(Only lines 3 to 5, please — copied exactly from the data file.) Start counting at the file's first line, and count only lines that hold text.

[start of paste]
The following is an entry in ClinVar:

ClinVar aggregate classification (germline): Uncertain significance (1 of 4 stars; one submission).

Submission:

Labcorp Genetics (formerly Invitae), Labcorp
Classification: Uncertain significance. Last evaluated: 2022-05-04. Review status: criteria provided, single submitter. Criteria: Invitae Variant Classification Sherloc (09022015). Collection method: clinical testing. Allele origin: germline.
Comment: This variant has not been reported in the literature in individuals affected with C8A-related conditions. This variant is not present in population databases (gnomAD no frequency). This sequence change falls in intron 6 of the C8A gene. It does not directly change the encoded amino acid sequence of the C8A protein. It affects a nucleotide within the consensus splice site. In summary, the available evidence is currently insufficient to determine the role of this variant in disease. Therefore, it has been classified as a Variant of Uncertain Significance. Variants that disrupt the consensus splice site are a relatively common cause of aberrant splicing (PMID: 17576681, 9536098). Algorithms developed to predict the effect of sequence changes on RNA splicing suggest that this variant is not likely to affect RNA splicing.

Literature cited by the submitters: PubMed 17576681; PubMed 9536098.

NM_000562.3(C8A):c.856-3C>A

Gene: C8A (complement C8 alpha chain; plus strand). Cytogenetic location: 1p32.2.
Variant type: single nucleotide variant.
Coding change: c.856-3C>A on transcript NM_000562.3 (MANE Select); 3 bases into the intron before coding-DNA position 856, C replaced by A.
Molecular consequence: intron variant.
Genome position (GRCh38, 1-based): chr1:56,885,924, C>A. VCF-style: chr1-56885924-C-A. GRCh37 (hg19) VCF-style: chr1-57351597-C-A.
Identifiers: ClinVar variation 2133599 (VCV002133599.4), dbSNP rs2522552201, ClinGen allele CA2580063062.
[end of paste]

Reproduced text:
Submission:

Labcorp Genetics (formerly Invitae), Labcorp
Classification: Uncertain significance. Last evaluated: 2022-05-04. Review status: criteria provided, single submitter. Criteria: Invitae Variant Classification Sherloc (09022015). Collection method: clinical testing. Allele origin: germline.